Women in Poverty Turning to Surrogacy


BRAMPTON, Ontario — Commercial surrogacy is when a high-income, infertile couple offers a monetary incentive to a female in financial need who is willing to carry their biological child until the time for birth. There are several neologisms to refer to commercial surrogacy including “wombs for rent” and “baby farms.”

Surrogacy in India was legalized in 2002, but the industry has yet to be properly regulated. Infertile western couples often seek willing Indian surrogate mothers because of the lower costs and more lenient legal liabilities. The cost of one surrogacy in the West can amount to $90,000, while in India the expenses are only a third of that price. The surrogate mother may receive up to $7,500, the equivalent to several years’ income, and the clinics receive the rest.

The Akanksha clinic in West India’s state of Gujarat tends to about 110 surrogates annually, being one of the most popular surrogacy clinics in India. Surrogate mothers reside at a surrogate house and only Sundays are opened to family visitors.

32-year-old Ranju Rajubhai’s husband’s burn injury left him out of work. Ranju decided to turn to surrogacy in order to pay for her husband’s surgery, get them a house and do a good deed for the western couple. She plans on undergoing a second surrogacy pregnancy as the money from the first pregnancy was still insufficient to cover the surgery expenses.

Even in a country where surrogacy is legal, the poor regulations in the industry make commercial surrogacy an exploitative business. Thus, India has proposed a bill outlining that 35 is the maximum age limit for surrogate mothers and these women are only allowed to undergo five births including their own offspring.

In countries where surrogacy is illegal, such as China, it paves the way for a thriving black market.

Huang Jinlai’s Baby Plan Medical Technology Company helps high-income, infertile couples in China. Couples who have higher education often wait until later in life to have a baby in order to better focus on their careers. However, with increasing age, conceiving a child may become more difficult. Thus, many high-income couples opt for surrogacy. Despite prohibition from the law, Chinese tradition places grave importance on starting a family and having children, making these couples desperate.

Huang’s Baby Plan Medical Technology Company scouts for willing surrogate mothers. Sometimes the surrogate may be known to the couple, other times the woman may be a total stranger. Most, if not all of the time, the woman is from an impoverished, rural community.

Chinese couples may even accept foreign women, such as women from Vietnam, to act as surrogate mothers because of lower costs. This demands the woman to temporarily leave her home land to stay in a country where she has very little legal protection. These are women seeking to alleviate their families from poverty, ranging from youthful to married middle-aged women.

The woman and the couple take off to Thailand, where surrogacy is legal, to implant the couple’s embryo into the surrogate. They then fly back to China where the surrogate lives in a private apartment and is cut off from her family. Since China has banned surrogacy, couples who decide to do this along with the clinics involved must enforce strict sanctions on the surrogate to ensure she does not run off.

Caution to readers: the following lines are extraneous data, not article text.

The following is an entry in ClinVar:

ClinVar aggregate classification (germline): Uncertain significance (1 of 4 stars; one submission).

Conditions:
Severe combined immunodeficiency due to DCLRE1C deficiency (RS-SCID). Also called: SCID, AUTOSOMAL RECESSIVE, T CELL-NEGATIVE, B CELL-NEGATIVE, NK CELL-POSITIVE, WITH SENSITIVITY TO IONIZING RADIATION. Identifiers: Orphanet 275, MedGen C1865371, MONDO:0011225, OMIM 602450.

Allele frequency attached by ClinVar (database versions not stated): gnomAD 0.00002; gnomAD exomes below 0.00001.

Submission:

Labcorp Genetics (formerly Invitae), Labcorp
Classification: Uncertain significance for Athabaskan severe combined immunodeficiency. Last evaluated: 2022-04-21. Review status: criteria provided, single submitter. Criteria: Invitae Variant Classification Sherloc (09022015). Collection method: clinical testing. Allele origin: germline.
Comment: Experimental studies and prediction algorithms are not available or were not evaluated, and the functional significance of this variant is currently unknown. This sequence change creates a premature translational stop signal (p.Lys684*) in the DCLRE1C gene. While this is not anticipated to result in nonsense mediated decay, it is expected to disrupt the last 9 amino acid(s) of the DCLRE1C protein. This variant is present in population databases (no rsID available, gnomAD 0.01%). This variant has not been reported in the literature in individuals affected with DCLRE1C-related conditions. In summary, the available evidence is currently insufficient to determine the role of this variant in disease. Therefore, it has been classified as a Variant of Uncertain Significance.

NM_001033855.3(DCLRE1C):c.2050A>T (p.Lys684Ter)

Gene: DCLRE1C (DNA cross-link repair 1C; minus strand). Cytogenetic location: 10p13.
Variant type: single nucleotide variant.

Months before implantation, the surrogate mother must undergo months of hormone treatment. During pregnancy, the surrogate is under constant surveillance and has frequent visits from a psychological counsellor in order to remind her of the emotional detachment that is required.

One surrogate mother from Wuhan was earning money for her ill father. However, he passed away during her pregnancy and the stringent house rules she was under prevented her from attending his funeral. Although the clinic expressed sincere regret, it does not ease the woman’s guilt any more.

Commercial surrogacy is a booming market, whether legal or illegal, and the market’s little regard for the surrogate mothers has garnered much controversy.

Activists and feminists have drawn parallels between commercial surrogacy and prostitution over the years. Novelist Kajsa Ekis Ekman wrote Being and Being Bought, a book in which she explains the similarities between commercial surrogacy and prostitution. Both businesses profit from selling women’s bodies. One industry offers sexual services while the other offers reproductive services. Moreover, to reduce female abilities by referring to them as services dehumanizes women.

Supporters of the industries contend that commercial surrogacy and prostitution are choices made by women. The stigma attached to the industries is an issue of societal opinion, not one of the morals of the businesses.

However, the women who willingly agree to participate in these markets are driven to do so by poverty. There is not much freedom of choice for these women because their destitute situation forces them to be willing.

Also, surrogacy is sometimes praised as more of a heroic feat than prostitution. To some surrogacy proponents, surrogate mothers bring life; there is more criticism surrounding sex workers.

Western feminists should be more concerned about the debates about international commercial surrogacy and its parallels to prostitution. Due to poverty, the women in these industries do not have much of a voice, leaving them vulnerable to exploitation sometimes without even realizing it.

Countries must implement more effective methods to safeguard both the physical and mental health of these women. Empowerment of women is essential so that they are not coerced by their families into possibly exploitative businesses and countries must create opportunities for women to be self-sustainable.

Carmen Tu

Sources: The Guardian, NY Times, Feminist Current, Amity JLH, A Global Village, ABC
Photo: Surrogacy Partners


Comments are closed.